Keeps Horses Vegetable Grower Organic Gardener Irises Permaculture Dog Lover
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LynNY
Jun 6, 2021 3:54 AM CST
For me, the problem comes with the market aspect. I have to put a rubber band around the stems and that draws them closer together than would happen if I was just bringing them from the garden to a vase. The way I avoid breaking petals, at least initially, is to carry them in one stem at a time.

Transporting them in a car is also a challenge. After having done it once, I have an idea about a container I could create that would keep them separate but also prevent them from tipping over. Hills and curves in the road not fun for iris transport.

SonoveShakespeare said:How do you manage to not break a few flower petals when making bouquets? I tend to do that a lot. Or I pick so many that a few of the falls snap when I lay the flowers aside.

Also I agree with Andrea & Evelyn, your bouquets are gorgeous.


Name: Evelyn
Sierra foothills, Northern CA (Zone 8a)
Garden Procrastinator Irises Bee Lover Butterflies Plant and/or Seed Trader Region: California
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evelyninthegarden
Jun 6, 2021 8:38 AM CST
LynNY said:Transporting them in a car is also a challenge. After having done it once, I have an idea about a container I could create that would keep them separate but also prevent them from tipping over. Hills and curves in the road not fun for iris transport.


Lyn ~ What is your idea?
"Luck favors the prepared mind." - Thomas Jefferson
Name: Lyn Gerry
Watkins Glen, NY (Zone 6a)
Keeps Horses Vegetable Grower Organic Gardener Irises Permaculture Dog Lover
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LynNY
Jun 6, 2021 11:20 AM CST
I'll try to explain. So: half gallon Mason jars to put each bouquet in

You need a vehicle, a hatchback/suv with headroom (which fortunately I have) or a van without seats or a pickup with a camper shell.

Out of 4 pieces of 1x6 you build a frame, like a box without a bottom. The size depends on 1) you vehicle and 2) how many bouquets. I haven't done these calculations yet. Across the top you attach a grid of 1x2 spaced so that each compartment is just the right size to slide a mason jar in. You space the compartments so that the bouquets are not touching.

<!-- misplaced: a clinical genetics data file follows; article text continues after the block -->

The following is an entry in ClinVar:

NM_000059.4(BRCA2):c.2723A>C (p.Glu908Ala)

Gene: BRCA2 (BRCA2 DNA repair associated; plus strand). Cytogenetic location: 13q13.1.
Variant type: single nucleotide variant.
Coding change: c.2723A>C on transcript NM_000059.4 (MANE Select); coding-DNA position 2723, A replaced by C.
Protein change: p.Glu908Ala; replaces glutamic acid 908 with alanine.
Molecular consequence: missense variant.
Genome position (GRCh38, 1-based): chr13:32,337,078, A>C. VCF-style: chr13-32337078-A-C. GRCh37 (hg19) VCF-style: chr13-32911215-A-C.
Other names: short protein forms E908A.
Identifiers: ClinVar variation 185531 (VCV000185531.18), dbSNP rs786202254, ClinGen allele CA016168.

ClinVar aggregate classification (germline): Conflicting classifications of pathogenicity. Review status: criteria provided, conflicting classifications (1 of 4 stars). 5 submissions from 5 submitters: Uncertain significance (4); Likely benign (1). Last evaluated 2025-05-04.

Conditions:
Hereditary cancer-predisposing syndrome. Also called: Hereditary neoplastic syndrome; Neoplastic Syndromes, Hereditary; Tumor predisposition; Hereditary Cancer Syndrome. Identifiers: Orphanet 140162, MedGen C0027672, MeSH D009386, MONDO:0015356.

The reason there is no bottom is because there is no way I want to carry a huge heavy box of glass jars w/iris. :(

So you set the frame in the car, then you walk the bouquets out one by one.

I hope this description makes sense to you. This is def the case where a pic is worth 1000 words, but since this thing does not yet exist, words are all I have.

evelyninthegarden said:

Lyn ~ What is your idea?


Name: Laurie
southeast Nebraska (Zone 5b)
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lauriemorningglory
Jun 6, 2021 3:46 PM CST
I enjoy making bouquets, too! They are so nice to share with neighbors and coworkers, and I can enjoy the iris while I'm indoors. I always suggest to put a few layers of paper towels under the vase, just in case they miss a deadheading and the spent bloom drips "juice."
Name: Ian McBeth
Lincoln, NE (Zone 5b)
Try Naturalizing perennials! :)
Amaryllis Hostas Garden Photography Butterflies Bulbs Bee Lover
Enjoys or suffers hot summers Foliage Fan Lilies Daylilies Irises Region: Nebraska
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SonoveShakespeare
Jun 6, 2021 7:54 PM CST
lauriemorningglory said:I always suggest to put a few layers of paper towels under the vase, just in case they miss a deadheading and the spent bloom drips "juice."


Yeah, I ruined my favorite table cloth that way.

Not only people give others signs, but plants do too.
Name: Lyn Gerry
Watkins Glen, NY (Zone 6a)
Keeps Horses Vegetable Grower Organic Gardener Irises Permaculture Dog Lover
Cat Lover Birds
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LynNY
Jun 7, 2021 1:13 AM CST
Funny you should mention that. I just had a spent bloom that fell off and sat at the bottom of a white bucket. It was from a standard medium blue NOID. When I went to wash the bucket, the water turned a a vivid cyan color. It made me wonder if any creative people have used spent blooms to make homemade fabric dye.

lauriemorningglory said:I enjoy making bouquets, too! They are so nice to share with neighbors and coworkers, and I can enjoy the iris while I'm indoors. I always suggest to put a few layers of paper towels under the vase, just in case they miss a deadheading and the spent bloom drips "juice."